Lopez is an associate degree candidate for graduation in the Occupational Safety Compliance Technology program at TSTC. Due to the COVID-19 pandemic, TSTC will honor graduates with a virtual graduation celebration on Thursday, April 22.

“She always strives for excellence in all of her schoolwork and makes certain her kids do the same,” said Mark Wilfert, lead instructor in TSTC’s Occupational Safety Compliance Technology program. “It is a pleasure having her in class, and I know she will be excellent in her future endeavors.”

There were several things Lopez enjoyed about the program, from hosting a study group for classmates to hands-on labs using equipment to determine gases in the air. She also learned about the different kinds of personal protection equipment. During her time in the program, she developed an interest in manufacturing.

“I like order and consistency,” Lopez said. “In a manufacturing facility, it is the same routine over and over. You know what to expect and what will happen, and nothing changes.”

Lopez grew up in Laguna Heights, near Port Isabel in Cameron County. She said her childhood was a time of protectiveness, with much time spent with her siblings.

Lopez graduated from Port Isabel High School and then joined the U.S. Army, where she was a generator mechanic.

“It (the military) taught me discipline and structure,” she said. “It taught me not to leave anyone behind. If I see someone struggling, it kicks in for me to help. The mission is to not stop until you finish.”

When she left the military, Lopez said she had a challenging time finding a job that suited her. She reached out to an education and career counselor at the U.S. Department of Veterans Affairs for guidance. She learned about Occupational Safety Compliance Technology and that it was offered at TSTC’s Waco campus.

“(TSTC is) giving me a second chance at a career in my life to where I can feel I am contributing to my community and be a role model to my children that involves more than being a housewife,” Lopez said.

This summer, Lopez will begin taking classes to earn the Associate of Applied Science degree in Environmental Technology – Compliance at TSTC. In the future, she wants to gain experience in the manufacturing field and teach at TSTC.

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TSTC Plumbing and Pipefitting Technology program eager to fill Texas jobs

(WACO, Texas) – February’s historic winter weather in Texas made people realize the importance of plumbers as pipes broke, causing damage to apartments, homes and businesses.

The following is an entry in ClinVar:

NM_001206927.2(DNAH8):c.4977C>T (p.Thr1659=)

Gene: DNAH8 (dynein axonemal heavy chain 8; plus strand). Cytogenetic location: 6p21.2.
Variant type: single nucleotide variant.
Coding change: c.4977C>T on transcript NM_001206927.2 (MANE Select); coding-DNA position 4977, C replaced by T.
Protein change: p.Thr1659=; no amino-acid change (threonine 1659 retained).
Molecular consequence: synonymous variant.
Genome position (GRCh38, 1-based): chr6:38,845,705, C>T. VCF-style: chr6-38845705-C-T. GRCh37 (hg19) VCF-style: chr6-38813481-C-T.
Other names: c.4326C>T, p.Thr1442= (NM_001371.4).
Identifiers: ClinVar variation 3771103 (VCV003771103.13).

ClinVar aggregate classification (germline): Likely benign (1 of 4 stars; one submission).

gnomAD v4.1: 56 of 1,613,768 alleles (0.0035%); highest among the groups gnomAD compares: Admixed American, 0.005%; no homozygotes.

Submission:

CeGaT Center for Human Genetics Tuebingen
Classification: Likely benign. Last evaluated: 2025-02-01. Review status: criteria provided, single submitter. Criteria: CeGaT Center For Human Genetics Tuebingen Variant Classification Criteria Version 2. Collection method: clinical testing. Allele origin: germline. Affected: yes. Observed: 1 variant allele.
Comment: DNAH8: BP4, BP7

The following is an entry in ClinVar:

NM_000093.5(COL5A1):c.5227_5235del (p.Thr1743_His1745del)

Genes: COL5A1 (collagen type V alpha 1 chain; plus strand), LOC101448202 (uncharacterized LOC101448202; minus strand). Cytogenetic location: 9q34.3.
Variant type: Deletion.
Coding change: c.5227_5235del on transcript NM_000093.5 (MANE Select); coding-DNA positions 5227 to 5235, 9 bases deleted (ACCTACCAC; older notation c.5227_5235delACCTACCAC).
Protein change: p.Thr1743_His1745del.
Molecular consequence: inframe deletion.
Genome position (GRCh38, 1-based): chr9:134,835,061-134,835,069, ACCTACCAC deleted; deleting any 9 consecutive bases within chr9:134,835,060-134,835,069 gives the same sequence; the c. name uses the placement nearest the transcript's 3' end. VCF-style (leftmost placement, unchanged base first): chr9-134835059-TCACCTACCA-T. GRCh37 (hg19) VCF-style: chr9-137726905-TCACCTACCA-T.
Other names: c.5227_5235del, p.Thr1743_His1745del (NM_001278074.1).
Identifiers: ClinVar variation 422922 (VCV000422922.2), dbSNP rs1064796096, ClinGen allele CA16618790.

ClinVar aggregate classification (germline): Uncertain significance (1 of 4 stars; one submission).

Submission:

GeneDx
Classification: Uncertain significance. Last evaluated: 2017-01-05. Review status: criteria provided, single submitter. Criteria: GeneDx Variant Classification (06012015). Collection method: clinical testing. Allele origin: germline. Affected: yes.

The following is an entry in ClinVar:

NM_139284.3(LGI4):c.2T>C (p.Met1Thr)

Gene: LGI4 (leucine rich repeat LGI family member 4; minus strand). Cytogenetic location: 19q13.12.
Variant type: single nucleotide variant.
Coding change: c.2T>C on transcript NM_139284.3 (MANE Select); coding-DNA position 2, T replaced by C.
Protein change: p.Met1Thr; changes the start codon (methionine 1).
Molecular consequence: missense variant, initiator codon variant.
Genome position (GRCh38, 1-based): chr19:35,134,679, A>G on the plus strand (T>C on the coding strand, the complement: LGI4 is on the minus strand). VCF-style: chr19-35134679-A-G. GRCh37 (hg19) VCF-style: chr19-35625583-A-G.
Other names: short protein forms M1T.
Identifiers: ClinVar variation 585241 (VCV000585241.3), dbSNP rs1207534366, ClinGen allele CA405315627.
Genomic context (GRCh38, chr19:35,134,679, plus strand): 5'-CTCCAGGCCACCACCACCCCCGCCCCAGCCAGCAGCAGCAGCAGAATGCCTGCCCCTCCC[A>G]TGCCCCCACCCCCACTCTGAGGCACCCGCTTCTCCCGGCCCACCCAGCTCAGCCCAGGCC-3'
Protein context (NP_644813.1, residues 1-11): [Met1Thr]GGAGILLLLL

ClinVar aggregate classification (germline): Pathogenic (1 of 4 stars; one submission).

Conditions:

“It shined a light on the plumbing industry and made people see we are not always as prepared as we think we are,” said Clyff Curry, business manager of the Plumbers and Pipefitters Local Union 529 in Waco.

Texas State Technical College’s Plumbing and Pipefitting Technology program in Waco offers a three-semester certificate program that covers backflow prevention, blueprint reading, piping standards and other topics. The curriculum is a mix of online lectures and hands-on labs.

Jimmy Bibb, an instructor in TSTC’s Plumbing and Pipefitting Technology program, said four large Texas companies have contacted him in recent days seeking graduates. He said the inquiries prove how in demand graduates are.

“They have put in the work, showing up to class on time,” Bibb said. “They have completed a rigorous program. Now they have the knowledge and skill set to enter a well-diversified workplace.”

Texas had more than 39,800 plumbers, pipefitters and steamfitters making an annual mean wage of $50,840 in May 2020, according to the U.S. Bureau of Labor Statistics.

Curry said there is a pressing need for plumbers now in Waco because of new construction in the commercial, hospitality, manufacturing and residential housing sectors. He said all of the projects will need pipe and mechanical work.

“The jobs are there in the industry, but we are pushing people into other fields that may or may not be as lucrative with job availability,” he said. “It is not thought of as a top industry, even though you have plumbers out there making as much as doctors. We have insurance and pensions for the future, too.”

Chris Sproles, president of Central Texas Plumbing Solutions in Waco, said it is hard finding qualified people to fill plumbing positions.

“We have advertised different ways for journeymen plumbers,” he said. “In the last year, as far as licensed plumbers, we have had three that have inquired, with two that were licensed in Texas and one that was moving here from another state. Out of those folks, I was fortunate to hire the two guys that were in Texas.”

Sproles said his company’s problem, along with other businesses in the plumbing industry, is an aging workforce.

“My workforce is lots of guys over 50,” he said. “We struggle with that. They are great guys, but they are nearing the end of their careers. We do not get good qualified candidates, for sure.”